The Fire Foundation has supported more than $150,000 in program requests designed to make peer support and professional mental health resources easily accessible for LA County Rescue personnel and their family.
THERE IS HOPE, THERE IS HELP
As First Responders, we see horrors few can imagine. While the call may end, the effects often linger. If we are not careful, sometimes they can push us over the edge. Peer support is the strongest weapon we have in the fight against post-traumatic stress injuries. It is critical that we break the stigma associated with post-traumatic stress injuries and encourage those who need it to seek help. The Peer Support program is designed to make peer support and professional mental health resources easily accessible for all members and their families.
Local 1014 has been a leader in the field of Behavioral Health. Local 1014 President Dave Gillotte currently serves as Chair of the statewide Behavioral Health Task Force and the Executive Board is committed to bringing additional resources to LA County. Your Local 1014 Executive Board is committed to continuing this fight to break the silence, and break the stigma.
In September 2018, the Board of Supervisors discussed post-traumatic and cumulative stress injuries in the Fire Service and for First Responders countywide. Local 1014 Members along with Los Angeles County Lifeguards Association (LACoLA) converged upon the Los Angeles County Board of Supervisors’ meeting to demonstrate our resolve and make our voices heard to our elected officials. We let our elected officials to know that the health and welfare of our members should be their number one priority.
On September 11, 2018, Supervisor Kathryn Barger and Supervisor Janice Hahn‘s joint motion to increase behavioral health services to LA County first responders was unanimously passed by the Board of Supervisors. While this was a victory for our members, the fight isnt over. We need to remain vigilant and actively continue this discussion for the sake of our brothers and sisters and our families.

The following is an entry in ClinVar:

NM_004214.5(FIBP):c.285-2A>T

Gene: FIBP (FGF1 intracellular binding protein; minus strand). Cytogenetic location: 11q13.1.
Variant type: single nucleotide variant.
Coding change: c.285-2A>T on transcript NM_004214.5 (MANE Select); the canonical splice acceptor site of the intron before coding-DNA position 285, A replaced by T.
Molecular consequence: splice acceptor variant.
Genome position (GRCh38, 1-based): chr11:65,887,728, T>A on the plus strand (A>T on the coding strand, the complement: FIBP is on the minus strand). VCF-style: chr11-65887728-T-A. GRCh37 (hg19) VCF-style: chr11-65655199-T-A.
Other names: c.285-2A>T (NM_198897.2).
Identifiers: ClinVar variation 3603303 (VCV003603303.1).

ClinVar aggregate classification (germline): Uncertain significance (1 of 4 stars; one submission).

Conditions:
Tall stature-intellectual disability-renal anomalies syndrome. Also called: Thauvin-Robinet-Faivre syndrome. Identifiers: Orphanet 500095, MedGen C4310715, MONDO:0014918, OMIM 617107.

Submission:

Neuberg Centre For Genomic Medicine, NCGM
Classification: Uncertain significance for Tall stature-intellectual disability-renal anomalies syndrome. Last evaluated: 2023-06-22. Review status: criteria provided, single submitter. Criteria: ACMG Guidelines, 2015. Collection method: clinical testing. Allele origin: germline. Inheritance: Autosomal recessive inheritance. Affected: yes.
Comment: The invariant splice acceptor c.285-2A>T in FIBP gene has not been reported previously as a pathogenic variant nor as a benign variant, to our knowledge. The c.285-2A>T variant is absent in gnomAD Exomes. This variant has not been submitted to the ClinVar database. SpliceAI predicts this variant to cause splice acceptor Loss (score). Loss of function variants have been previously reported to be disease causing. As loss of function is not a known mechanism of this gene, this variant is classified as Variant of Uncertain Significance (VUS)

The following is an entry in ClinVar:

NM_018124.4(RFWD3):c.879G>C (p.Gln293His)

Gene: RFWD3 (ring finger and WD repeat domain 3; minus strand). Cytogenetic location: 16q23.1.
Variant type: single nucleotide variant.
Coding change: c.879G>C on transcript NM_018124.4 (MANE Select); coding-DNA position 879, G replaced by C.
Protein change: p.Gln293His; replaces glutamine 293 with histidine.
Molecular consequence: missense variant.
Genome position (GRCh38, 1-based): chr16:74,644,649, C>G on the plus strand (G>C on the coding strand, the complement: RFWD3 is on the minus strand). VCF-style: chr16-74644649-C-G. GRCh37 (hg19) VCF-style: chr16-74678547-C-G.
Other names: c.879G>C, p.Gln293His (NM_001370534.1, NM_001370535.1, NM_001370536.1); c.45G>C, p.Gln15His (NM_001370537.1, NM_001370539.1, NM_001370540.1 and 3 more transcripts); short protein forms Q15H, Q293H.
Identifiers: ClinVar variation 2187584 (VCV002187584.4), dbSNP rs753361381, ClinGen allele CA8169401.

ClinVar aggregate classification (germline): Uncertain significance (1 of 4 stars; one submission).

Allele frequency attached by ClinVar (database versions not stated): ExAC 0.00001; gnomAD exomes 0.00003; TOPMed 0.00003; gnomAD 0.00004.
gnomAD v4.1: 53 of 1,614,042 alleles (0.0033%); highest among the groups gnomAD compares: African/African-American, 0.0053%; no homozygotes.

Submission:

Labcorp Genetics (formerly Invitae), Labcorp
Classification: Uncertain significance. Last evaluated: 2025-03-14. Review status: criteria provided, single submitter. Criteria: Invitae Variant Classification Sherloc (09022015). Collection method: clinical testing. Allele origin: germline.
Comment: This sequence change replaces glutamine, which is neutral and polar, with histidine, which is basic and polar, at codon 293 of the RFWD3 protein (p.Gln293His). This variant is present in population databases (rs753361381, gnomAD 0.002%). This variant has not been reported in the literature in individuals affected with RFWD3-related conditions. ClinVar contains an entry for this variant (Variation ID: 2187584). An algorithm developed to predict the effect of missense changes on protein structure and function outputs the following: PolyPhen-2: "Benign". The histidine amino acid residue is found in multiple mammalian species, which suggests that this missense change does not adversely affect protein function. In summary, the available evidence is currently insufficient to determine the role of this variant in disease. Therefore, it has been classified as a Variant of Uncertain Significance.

Directly following our rally and demonstration, the Los Angeles County Fire Department in partnership with Local 1014 participated in a department-wide Behavioral Health Safety Stand Down. This stand down included a curriculum designed by mental health professionals, our LA County peer support teams, Union representatives, and management. Drills and activities were canceled for all three shifts and replaced by kitchen table sessions with behavioral health and suicide awareness as the focus. We have now expanded this stand down to be an annual awareness day for our members.
In 2017, more firefighters died from suicide than from on-duty events. National surveys suggest nearly one in three firefighters has considered suicide. In many cases, post-traumatic stress injury is the cause, and all too often, our brothers and sisters suffer in silence. Please use the resources in your stations via the Local 1014 Mental Health Resources poster and reach out to our peer support team if needed.
In March of 2019, Local 1014 together with our partners in the Department was able to secure a full-time 40-hour Peer Support Coordinator position within the Department to run our Peer Program and help build our Behavioral Health Program. We continue to work on securing behavioral health resources for our program and Department-wide training on behavioral health.
Your Local 1014 Executive Board will continue to fight to ensure that as the bargaining process continues our elected officials and County representatives know that the health and welfare of our members’ needs be their number one priority. They need to step up and provide the resources we need to take care of our members, including the formation of a robust Behavioral Health Program.